Chicken business

We never thought it would come but spring is truly here. The run-off alone has created flooding down in our valley on a scale we haven’t seen before, so we’re getting about in tall wellies no matter what kind of day it is. Up at the house things are pretty dry in comparison, and our Americauna chickens are making the most of every single day, treating foraging as the Olympic sport they know it to be. No wonder they tuck themselves up in their coop by 5 o’clock when the sun is still high in the sky, they must be plum exhausted.

The evidence of bark stripping by other creatures is everywhere, testament to such a long winter and we’re getting to grips with some potential losses that we hadn’t seen coming. Our beloved manchu cherries, only three years old, really took a hit (they normally do very well in the winter and we just didn’t think to give them extra protection going into this one). We’ve ordered some replacements, but I’m still hoping that they may survive (probably not very realistic, but hope is second nature in growing anything).

I’ll leave you with some photos of our little flock engaging in what Sailors Small Farm so aptly calls ‘chicken business’.

Chickens foraging under the trees

Americauna chickens foraging in early spring

Americauna chickens foraging in early spring

Americauna chickens foraging in early spring

14 thoughts on “Chicken business

    1. I know, I never thought I’d be so thrilled to see plain old grass again! Yes, the cherry trees are a blow, but what can you do – we win some, we lose some, don’t we.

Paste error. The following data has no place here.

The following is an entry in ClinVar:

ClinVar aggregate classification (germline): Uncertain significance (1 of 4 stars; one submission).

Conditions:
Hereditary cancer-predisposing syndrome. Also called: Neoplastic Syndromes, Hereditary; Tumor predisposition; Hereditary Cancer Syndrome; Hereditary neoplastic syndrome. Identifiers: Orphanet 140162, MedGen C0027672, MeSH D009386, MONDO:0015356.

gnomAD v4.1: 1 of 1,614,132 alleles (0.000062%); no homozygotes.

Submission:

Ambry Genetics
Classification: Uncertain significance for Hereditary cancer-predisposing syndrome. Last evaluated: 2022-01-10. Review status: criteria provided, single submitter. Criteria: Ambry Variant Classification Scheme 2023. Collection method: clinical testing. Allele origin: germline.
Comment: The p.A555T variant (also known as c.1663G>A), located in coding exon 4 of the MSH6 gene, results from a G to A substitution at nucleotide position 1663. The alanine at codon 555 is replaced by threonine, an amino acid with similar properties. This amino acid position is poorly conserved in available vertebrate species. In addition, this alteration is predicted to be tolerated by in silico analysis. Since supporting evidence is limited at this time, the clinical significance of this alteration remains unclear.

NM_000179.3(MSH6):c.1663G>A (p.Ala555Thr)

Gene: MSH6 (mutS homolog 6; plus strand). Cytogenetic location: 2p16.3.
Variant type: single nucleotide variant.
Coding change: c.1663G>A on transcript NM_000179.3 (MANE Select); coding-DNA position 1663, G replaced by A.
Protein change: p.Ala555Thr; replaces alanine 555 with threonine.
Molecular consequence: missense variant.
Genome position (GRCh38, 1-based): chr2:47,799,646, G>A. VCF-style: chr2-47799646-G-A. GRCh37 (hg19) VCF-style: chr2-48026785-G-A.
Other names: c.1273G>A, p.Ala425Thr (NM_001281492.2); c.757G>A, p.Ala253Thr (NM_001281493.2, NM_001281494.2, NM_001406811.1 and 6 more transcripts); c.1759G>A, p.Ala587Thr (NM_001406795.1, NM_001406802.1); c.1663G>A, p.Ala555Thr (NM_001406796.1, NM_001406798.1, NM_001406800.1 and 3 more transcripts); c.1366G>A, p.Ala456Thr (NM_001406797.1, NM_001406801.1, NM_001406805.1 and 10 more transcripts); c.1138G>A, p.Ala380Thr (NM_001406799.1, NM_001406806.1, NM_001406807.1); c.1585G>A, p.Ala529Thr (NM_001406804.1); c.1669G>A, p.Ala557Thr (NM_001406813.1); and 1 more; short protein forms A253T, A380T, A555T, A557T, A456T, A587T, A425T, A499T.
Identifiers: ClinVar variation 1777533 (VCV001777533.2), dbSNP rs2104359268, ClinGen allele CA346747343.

1. We gardeners are crazy with hope aren’t we, and it’s so like parenting in that way! Thanks for the kind words and all the best in your own growing efforts 🙂

    1. They truly do; you can’t work the land without hope. I never knew how amazing it could be observing chickens until we got our own flock – I like your analogy with therapy, it’s truly relaxing. So true about the yolk!

  1. Those chickens are absolutely beautiful! Ahh, green grass is like a breath of fresh air!
    We are flooded here – the house is okay. Hopefully lots of organic deposits from the river in the garden! Luckily, I planted my garlic on higher ground last fall and it is completely out of the flood waters.
    Maybe you could try severely pruning the Cherry tree….?

    1. Thank you Linda! Oh yes, the green grass is a balm isn’t it. I can imagine you’ve got some real flooding at your spot and so glad to hear your house is untouched. Great news for your garlic too 🙂 Sadly, our cherries are very young and small and I’m not sure they are up for it. We’ll wait and see!

  2. Fingers tightly crossed for your poor cherry trees. Wow, haven’t seen good old green grass on your blog for a while. I’m guessing Reggie (and maybe the rest of the family) have been having a good roll in it 🙂

    1. Thanks Sas; there isn’t much more we can do than finger crossing. We’re just focusing on the good and revelled in 24 degrees today! (It’s down to 4 degrees tomorrow though!!) Reggie did his first fetching in the pond this year and thoroughly enjoyed it.

  3. Glad to hear that Spring has come to your neck of the woods. I bet you enjoy seeing the chickens out and about again. Sorry to read that some of your trees were victimized by hungry critters. I’ve heard that it’s a bigger problem this year. No one, though, would have predicted a Winter like the one we just sent packing. (I say that, knowing full-well that it’s snowing right now.) I hope your losses aren’t nearly as bad as you suspect. 🙂

    1. The chickens are having a blast; every day they seem to go further afield and they are a delight. They will be shocked tomorrow, as our temps will drop twenty degrees overnight and they are calling for snow/freezing rain. I’m quite sure they will choose to stay inside. You know how it goes! The pendulum at this time of year is wild and after such a winter it’s even more extreme. Warm wishes!

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